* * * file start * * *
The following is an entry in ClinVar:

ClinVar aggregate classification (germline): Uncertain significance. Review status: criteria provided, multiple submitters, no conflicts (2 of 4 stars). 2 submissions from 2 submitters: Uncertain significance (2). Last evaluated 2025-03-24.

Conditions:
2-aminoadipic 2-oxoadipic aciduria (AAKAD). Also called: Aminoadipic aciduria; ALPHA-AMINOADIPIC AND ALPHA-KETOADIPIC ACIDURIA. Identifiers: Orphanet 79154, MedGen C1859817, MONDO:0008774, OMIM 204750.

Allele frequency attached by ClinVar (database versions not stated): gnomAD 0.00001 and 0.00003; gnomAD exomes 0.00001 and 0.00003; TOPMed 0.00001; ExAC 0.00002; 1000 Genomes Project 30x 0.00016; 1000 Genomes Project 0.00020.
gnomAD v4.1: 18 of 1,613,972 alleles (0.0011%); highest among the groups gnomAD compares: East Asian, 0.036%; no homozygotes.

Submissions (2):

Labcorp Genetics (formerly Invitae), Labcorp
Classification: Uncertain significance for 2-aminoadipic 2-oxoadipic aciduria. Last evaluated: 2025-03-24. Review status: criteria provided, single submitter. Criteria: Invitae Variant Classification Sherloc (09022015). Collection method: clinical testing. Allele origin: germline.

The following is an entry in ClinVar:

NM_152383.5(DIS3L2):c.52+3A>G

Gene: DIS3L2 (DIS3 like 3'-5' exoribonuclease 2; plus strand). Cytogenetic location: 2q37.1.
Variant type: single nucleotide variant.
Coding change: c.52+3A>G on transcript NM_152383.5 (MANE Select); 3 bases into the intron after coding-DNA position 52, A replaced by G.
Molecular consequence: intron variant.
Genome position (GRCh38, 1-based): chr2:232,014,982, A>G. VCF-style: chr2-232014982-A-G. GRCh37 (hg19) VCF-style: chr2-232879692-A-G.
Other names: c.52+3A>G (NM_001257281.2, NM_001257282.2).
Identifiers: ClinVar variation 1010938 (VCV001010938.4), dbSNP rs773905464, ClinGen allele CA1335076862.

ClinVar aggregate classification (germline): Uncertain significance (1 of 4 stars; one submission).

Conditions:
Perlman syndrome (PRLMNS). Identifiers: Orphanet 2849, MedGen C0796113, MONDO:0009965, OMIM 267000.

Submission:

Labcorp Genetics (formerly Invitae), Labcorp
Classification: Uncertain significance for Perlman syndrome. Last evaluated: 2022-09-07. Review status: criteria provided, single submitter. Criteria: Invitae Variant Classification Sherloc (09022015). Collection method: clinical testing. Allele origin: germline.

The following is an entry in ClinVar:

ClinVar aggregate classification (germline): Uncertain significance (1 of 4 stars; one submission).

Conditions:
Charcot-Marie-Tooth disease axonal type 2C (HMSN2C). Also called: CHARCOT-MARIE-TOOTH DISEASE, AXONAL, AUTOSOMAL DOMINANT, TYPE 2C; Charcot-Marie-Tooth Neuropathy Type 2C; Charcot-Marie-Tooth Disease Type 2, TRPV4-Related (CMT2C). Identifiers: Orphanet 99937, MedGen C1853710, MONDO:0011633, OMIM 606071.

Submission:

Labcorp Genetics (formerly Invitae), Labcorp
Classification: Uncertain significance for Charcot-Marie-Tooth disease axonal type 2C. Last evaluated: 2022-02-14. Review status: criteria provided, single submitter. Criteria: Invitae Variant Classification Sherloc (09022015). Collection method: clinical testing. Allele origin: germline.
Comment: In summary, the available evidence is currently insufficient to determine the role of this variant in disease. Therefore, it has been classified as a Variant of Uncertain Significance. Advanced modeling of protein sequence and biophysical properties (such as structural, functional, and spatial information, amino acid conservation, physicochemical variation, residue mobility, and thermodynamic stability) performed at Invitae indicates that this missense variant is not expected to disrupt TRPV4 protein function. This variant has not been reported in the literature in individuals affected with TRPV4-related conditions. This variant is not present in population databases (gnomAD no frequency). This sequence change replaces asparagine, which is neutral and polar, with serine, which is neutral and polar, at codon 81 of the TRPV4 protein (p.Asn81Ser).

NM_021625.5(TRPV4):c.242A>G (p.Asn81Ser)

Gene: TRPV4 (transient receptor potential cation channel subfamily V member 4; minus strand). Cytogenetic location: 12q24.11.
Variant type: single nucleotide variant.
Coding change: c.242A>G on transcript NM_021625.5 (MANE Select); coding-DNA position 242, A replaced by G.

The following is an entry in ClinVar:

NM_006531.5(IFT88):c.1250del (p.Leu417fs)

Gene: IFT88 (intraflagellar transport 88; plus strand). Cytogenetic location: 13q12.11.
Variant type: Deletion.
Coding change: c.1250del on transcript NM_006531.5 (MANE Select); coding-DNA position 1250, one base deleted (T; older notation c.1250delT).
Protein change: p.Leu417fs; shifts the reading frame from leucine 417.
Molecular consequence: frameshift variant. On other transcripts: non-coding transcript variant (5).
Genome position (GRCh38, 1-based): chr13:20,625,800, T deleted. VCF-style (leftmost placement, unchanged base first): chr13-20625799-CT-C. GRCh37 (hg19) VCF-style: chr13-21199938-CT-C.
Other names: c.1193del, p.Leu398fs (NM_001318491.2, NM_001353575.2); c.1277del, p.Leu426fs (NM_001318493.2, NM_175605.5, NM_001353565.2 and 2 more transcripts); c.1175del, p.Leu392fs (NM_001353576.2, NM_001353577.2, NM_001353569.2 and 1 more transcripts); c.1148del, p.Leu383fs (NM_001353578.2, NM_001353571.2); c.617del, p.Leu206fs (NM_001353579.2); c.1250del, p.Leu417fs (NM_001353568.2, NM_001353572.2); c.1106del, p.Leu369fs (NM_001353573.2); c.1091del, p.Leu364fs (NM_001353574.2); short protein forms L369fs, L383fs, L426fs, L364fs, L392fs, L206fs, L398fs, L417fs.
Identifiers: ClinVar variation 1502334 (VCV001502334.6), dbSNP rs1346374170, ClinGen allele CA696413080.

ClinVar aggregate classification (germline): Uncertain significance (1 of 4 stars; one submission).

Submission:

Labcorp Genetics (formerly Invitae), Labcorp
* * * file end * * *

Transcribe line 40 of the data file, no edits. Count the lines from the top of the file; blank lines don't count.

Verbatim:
Variant type: Deletion.